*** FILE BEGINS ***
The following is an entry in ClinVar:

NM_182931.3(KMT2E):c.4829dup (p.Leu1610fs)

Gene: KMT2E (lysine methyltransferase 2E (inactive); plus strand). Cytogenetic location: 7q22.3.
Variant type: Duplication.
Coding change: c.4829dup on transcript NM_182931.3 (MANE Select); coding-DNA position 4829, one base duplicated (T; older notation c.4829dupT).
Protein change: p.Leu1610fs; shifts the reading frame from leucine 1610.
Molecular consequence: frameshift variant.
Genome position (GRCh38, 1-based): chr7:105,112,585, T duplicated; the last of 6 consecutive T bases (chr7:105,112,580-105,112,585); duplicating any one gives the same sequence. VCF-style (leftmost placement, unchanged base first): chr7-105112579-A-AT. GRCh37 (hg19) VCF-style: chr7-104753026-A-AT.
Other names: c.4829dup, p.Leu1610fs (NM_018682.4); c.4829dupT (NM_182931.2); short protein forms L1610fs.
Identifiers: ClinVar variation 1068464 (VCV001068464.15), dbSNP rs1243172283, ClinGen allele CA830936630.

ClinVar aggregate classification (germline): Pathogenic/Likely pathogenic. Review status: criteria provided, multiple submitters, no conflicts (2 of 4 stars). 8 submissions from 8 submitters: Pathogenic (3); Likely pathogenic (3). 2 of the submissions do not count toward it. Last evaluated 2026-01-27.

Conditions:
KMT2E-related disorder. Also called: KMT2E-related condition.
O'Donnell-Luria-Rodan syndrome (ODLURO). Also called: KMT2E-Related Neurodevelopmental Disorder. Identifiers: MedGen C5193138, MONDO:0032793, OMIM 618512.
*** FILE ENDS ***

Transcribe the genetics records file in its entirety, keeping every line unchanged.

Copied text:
The following is an entry in ClinVar:

NM_182931.3(KMT2E):c.4829dup (p.Leu1610fs)

Gene: KMT2E (lysine methyltransferase 2E (inactive); plus strand). Cytogenetic location: 7q22.3.
Variant type: Duplication.
Coding change: c.4829dup on transcript NM_182931.3 (MANE Select); coding-DNA position 4829, one base duplicated (T; older notation c.4829dupT).
Protein change: p.Leu1610fs; shifts the reading frame from leucine 1610.
Molecular consequence: frameshift variant.
Genome position (GRCh38, 1-based): chr7:105,112,585, T duplicated; the last of 6 consecutive T bases (chr7:105,112,580-105,112,585); duplicating any one gives the same sequence. VCF-style (leftmost placement, unchanged base first): chr7-105112579-A-AT. GRCh37 (hg19) VCF-style: chr7-104753026-A-AT.
Other names: c.4829dup, p.Leu1610fs (NM_018682.4); c.4829dupT (NM_182931.2); short protein forms L1610fs.
Identifiers: ClinVar variation 1068464 (VCV001068464.15), dbSNP rs1243172283, ClinGen allele CA830936630.

ClinVar aggregate classification (germline): Pathogenic/Likely pathogenic. Review status: criteria provided, multiple submitters, no conflicts (2 of 4 stars). 8 submissions from 8 submitters: Pathogenic (3); Likely pathogenic (3). 2 of the submissions do not count toward it. Last evaluated 2026-01-27.

Conditions:
KMT2E-related disorder. Also called: KMT2E-related condition.
O'Donnell-Luria-Rodan syndrome (ODLURO). Also called: KMT2E-Related Neurodevelopmental Disorder. Identifiers: MedGen C5193138, MONDO:0032793, OMIM 618512.